Evolution of Technology

Operative Table

Hip arthroscopy is widely regarded as the most difficult joint to perform arthroscopy on, and demands optimal patient positioning, surgical instrumentation and, most importantly, surgeon skill and experience. Traditionally, labral repair and/or reconstruction, when performed arthroscopically, were done on a traction table. Through the use of traction and a perineal post, surgeons were able to distract the hip joint enough to enter it with their arthroscopic instruments.

This distraction however, came at a cost. Postoperative pudendal neuralgia, sexual dysfunction, genital numbness and genitourinary symptoms were extremely common postoperatively, with up to 50% of patients experiencing one of the above symptoms. While these adverse effects often subsided within a few months, 20% of patients still have symptoms up to one year postoperatively.

Evolution of Procedure

Labral Repair or Reconstruction

The current treatment of acetabular labral tears is based around labral repair and/or reconstruction. Traditionally, frayed and/or degenerative labra were debrided. Studies demonstrated inferior outcomes with debridement versus repair or reconstruction. With repair and reconstruction, surgeons are able to recreate the labral suction-seal, which restores normal fluid dynamics and hip biomechanics.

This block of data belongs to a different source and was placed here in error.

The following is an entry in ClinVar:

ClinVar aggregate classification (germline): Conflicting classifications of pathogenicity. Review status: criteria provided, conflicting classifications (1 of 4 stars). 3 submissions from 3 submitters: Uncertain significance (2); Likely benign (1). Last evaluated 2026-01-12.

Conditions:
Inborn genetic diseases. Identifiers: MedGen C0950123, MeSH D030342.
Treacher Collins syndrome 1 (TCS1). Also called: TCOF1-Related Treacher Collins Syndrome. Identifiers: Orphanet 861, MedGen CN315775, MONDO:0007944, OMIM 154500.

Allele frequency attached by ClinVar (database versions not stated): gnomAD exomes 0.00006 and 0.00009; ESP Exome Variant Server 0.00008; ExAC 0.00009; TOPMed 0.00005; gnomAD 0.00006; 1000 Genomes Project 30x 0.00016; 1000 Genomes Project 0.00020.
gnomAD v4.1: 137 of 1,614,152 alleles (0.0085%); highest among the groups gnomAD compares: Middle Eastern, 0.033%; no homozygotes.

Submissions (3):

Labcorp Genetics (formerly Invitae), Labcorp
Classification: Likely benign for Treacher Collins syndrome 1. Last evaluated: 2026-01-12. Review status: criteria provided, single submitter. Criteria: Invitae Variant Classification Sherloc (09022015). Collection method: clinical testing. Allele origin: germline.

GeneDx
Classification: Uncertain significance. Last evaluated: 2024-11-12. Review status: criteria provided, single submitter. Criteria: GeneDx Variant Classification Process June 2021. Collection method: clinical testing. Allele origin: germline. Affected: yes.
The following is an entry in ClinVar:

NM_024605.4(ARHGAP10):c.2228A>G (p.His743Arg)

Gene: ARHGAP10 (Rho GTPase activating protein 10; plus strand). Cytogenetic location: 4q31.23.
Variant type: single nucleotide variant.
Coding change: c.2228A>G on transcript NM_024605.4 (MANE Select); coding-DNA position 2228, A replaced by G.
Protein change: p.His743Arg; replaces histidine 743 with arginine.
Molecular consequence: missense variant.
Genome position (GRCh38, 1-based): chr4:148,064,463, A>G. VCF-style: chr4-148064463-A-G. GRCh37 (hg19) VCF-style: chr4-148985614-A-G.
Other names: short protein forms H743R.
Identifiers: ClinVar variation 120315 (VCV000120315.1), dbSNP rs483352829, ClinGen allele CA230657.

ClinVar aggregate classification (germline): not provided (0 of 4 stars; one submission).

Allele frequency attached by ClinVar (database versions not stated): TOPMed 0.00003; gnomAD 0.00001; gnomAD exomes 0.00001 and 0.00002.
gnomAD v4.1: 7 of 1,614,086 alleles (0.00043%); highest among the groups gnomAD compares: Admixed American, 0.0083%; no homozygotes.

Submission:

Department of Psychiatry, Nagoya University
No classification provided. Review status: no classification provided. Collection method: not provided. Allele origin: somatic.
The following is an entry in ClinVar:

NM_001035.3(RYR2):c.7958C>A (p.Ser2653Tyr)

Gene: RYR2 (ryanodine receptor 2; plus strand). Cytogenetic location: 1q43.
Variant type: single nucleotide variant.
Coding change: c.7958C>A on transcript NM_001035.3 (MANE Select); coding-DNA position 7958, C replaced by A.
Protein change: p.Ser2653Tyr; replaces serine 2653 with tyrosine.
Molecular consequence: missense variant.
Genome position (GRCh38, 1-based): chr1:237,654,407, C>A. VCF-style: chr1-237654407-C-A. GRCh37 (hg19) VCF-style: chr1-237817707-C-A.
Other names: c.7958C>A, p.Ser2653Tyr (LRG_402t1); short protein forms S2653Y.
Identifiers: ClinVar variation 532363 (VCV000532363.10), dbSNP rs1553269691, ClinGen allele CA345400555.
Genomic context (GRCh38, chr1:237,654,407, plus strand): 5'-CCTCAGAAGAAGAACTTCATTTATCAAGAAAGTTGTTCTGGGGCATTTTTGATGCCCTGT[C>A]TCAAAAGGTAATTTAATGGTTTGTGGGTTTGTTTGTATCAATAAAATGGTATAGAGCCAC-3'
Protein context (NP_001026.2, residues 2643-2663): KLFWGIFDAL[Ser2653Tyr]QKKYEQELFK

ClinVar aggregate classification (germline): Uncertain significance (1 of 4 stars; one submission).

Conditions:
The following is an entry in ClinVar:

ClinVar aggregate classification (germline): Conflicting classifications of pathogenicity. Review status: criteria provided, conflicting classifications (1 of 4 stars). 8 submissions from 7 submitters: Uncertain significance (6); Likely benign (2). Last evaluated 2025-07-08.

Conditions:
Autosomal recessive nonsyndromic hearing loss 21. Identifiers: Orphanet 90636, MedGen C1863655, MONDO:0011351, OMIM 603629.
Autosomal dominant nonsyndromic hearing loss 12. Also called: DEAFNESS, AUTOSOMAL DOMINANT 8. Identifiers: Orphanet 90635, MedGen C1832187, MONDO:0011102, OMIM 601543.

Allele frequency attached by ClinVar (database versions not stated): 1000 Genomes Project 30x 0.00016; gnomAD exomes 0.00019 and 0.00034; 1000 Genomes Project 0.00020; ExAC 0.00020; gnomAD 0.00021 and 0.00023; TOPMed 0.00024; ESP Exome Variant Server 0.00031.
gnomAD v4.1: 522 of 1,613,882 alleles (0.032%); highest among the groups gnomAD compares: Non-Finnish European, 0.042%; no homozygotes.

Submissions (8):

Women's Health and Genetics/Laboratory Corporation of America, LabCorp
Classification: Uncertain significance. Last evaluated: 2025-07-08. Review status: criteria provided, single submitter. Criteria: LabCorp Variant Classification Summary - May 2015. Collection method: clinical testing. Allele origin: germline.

Recently, surgeons have begun augmenting their labral repairs with grafts, in order to better restore natural anatomy. Short and mid-term outcomes of repair and reconstruction have been promising, with multiple studies demonstrating predictable pain relief, improvement in hip-related quality of life and, for athletes, high return to play rates.

Repair and reconstruction are performed arthroscopically, and utilize a variety of anchors and graft materials. These surgeries are typically performed on an outpatient basis, and demand a prolonged course of post-operative rehabilitation and therapy in order to maximize outcomes.